Context reduces coercion costs - Evidence from eyetracking during reading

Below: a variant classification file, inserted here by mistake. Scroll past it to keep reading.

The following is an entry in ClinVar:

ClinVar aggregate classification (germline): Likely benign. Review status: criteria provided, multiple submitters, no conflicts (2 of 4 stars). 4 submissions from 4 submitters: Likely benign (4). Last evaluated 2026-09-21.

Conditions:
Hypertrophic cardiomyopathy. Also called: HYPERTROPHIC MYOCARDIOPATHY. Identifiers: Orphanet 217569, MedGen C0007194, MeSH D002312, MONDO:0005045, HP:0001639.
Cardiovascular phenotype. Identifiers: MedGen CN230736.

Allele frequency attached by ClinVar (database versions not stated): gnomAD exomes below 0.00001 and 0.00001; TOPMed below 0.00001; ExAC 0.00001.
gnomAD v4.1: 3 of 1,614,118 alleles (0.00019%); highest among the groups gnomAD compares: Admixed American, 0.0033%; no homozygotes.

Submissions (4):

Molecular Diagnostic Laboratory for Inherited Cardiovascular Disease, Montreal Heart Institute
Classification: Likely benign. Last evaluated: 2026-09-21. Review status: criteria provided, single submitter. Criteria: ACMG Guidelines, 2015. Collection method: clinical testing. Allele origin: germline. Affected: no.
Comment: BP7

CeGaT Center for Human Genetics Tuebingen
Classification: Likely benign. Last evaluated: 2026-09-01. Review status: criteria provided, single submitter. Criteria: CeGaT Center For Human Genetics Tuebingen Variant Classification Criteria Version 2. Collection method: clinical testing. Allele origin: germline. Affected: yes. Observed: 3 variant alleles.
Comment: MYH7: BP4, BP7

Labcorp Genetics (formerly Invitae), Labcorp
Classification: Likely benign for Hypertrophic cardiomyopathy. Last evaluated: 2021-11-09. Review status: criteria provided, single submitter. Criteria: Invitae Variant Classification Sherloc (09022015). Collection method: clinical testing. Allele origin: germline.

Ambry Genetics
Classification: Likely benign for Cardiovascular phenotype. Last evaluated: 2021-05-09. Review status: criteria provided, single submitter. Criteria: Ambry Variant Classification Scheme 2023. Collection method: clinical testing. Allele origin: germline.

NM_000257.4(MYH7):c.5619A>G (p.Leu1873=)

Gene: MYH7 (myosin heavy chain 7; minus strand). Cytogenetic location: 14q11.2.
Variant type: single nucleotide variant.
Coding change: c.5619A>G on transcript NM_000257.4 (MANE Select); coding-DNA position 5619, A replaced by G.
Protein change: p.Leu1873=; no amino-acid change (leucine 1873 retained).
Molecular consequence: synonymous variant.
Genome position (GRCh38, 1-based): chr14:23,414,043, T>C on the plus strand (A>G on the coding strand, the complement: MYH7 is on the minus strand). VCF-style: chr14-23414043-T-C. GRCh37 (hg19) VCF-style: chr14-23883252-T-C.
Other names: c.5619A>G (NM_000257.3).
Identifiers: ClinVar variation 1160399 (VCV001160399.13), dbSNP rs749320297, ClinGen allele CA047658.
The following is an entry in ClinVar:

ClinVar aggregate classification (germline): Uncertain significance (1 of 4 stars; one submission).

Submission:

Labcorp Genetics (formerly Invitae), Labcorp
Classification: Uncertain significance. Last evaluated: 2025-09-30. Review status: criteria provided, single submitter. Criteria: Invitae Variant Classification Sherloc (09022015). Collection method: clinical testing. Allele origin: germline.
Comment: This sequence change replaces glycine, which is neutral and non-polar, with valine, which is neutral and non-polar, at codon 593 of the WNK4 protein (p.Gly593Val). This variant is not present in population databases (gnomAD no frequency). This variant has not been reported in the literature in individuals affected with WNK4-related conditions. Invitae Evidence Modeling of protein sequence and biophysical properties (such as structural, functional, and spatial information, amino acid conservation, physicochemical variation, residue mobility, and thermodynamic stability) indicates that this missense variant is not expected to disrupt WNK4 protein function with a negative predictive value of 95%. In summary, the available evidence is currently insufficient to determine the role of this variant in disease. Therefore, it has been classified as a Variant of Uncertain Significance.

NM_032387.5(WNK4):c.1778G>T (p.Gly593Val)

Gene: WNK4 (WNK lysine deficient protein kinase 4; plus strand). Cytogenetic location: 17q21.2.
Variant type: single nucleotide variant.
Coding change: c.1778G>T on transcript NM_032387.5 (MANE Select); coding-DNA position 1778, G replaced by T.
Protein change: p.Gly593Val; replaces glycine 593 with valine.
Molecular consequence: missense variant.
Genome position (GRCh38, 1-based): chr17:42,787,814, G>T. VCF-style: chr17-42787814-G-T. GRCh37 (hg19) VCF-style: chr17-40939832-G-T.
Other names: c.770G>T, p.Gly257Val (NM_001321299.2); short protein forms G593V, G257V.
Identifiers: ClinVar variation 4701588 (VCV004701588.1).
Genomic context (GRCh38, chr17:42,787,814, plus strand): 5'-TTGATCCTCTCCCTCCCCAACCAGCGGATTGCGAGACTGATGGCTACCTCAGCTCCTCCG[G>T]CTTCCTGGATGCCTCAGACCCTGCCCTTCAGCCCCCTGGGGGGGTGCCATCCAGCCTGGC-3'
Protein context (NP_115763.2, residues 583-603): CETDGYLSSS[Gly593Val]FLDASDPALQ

This paper presents an eyetracking during reading experiment that investigated the role of supportive context on processing aspectual coercion. Coercion sentences in need of aspectual enrichment were embedded in discourse contexts providing the necessary information for successful interpretation. The findings of the reported experiment show that context information can be used immediately without disrupting reading of coercion sentences. The lack of coercion costs in supportive discourse contexts provides experimental evidence for the proposed Composition in Context Hypothesis and against theories that view semantic composition as largely encapsulated from context. Furthermore, the present experiment investigated the role of inter-individual differences in verbal working memory capacity on the immediate use of contextual information in computing coerced interpretations.

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